bank rates

Bank of America CDs Pay Almost Nothing

bank of america signWe’re honestly shocked at how far Bank of America’s CD rates have dropped in a relatively short time.

To start, its “featured CD,” a 12-month online-only offering that requires a $10,000 minimum deposit, is now 0.15% APY – exactly half of what it was just two months ago.

But its standard term CD rates have suffered the most damage:

3-month CD rate is 0.01% APY, down from 0.26% APY, versus an average rate of 0.12% APY. (Leaderboard leader is 0.65% APY.)

6-month CD rate is 0.01% APY, down from 0.26% APY, versus an average rate of 0.18% APY. (Leaderboard leader is 0.90% APY.)

12-month CD rate is 0.03% APY, down from 0.28% APY, versus an average rate of 0.28% APY. (Leaderboard leader is 1.05% APY.)

24-month CD rate is 0.10% APY, down from 0.35% APY, versus an average rate of 0.44% APY. (Leaderboard leader is 1.30% APY.)

36-month CD rate is 0.15% APY, down from 0.40% APY, versus an average rate of 0.55% APY. (Leaderboard leader is 1.40% APY.)

60-month CD rate is 0.35%, down from 0.65% APY, versus an average rate of 0.90% APY. (Leaderboard leader is 1.80% APY.)

The Bank of America website features rates for Virginia, the state it uses to open CDs for savers who live in a state without a banking center.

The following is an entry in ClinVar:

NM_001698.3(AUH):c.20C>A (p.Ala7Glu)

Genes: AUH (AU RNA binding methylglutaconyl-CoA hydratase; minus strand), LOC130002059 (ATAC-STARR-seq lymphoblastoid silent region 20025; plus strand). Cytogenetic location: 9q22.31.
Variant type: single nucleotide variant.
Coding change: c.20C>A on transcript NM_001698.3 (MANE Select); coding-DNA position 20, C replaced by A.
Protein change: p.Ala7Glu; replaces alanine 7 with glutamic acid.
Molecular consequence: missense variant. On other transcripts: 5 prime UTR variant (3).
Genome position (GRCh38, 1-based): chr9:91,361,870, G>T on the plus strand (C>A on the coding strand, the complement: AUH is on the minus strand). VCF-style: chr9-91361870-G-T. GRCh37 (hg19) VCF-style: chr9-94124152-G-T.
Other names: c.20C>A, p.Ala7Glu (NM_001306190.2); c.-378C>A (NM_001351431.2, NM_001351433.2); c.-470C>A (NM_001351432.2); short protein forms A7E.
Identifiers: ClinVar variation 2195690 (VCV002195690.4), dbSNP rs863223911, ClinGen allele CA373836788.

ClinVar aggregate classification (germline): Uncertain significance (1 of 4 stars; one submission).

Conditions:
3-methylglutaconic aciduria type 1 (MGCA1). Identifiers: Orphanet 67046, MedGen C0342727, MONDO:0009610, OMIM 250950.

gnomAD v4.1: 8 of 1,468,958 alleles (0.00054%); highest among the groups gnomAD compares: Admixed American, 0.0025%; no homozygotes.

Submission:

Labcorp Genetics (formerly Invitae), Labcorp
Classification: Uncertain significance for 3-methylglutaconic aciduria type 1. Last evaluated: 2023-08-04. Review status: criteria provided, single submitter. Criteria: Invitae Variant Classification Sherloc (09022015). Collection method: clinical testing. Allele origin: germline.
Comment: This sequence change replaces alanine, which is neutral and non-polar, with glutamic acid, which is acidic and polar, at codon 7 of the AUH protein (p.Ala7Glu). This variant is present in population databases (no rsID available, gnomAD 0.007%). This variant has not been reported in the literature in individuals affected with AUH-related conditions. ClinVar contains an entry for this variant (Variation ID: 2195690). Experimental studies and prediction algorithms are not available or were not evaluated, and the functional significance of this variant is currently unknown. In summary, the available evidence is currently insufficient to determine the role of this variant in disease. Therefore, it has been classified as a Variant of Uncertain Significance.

You have to check with your branch to find out the exact CD rates for your geographic area. Charlotte, N.C.-based Bank of America has 5,900 branches nationwide.

We know folks have settled for Bank of America’s poor rates in the past because they felt it was easier to invest where the rest of their accounts are.

But certificates this poor — they practically pay nothing — aren’t worth any amount of convenience.

Especially when many of the banks on our CD Rates Leaderboard let you buy certificates of deposit online – and pay significantly more to boot.

You can learn more about Bank of America at or call 800-432-1000.

Compare Bank of America’s returns with the best CD rates from scores of other banks in our extensive database.

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Comments (2)
1 Star2 Stars3 Stars4 Stars5 Stars (3 votes, average: 1.33 out of 5)
2 Existing Comments
  1. SeniorSaver said:
    on January 10th at 12:24 pm

    I think all the so-called “free market” talking heads on CNBC and elsewhere should be ashamed of themselves for not loudly protesting the condition in which the Fed put our markets for debt. The BofA CD rates are the direct result of Bernanke’s ceaseless manipulation of interest rates. It’s bizarre in the extreme. How can our economy ever survive a return to normal rates, except by government-induced hyper-inflation? I think we’ll be seeing the multi-trillion dollar platinum coin sooner than we think.

  2. lonnie j said:
    on January 12th at 02:25 pm

    jerry pislner is a self centered putz who gets off by banning people from his blog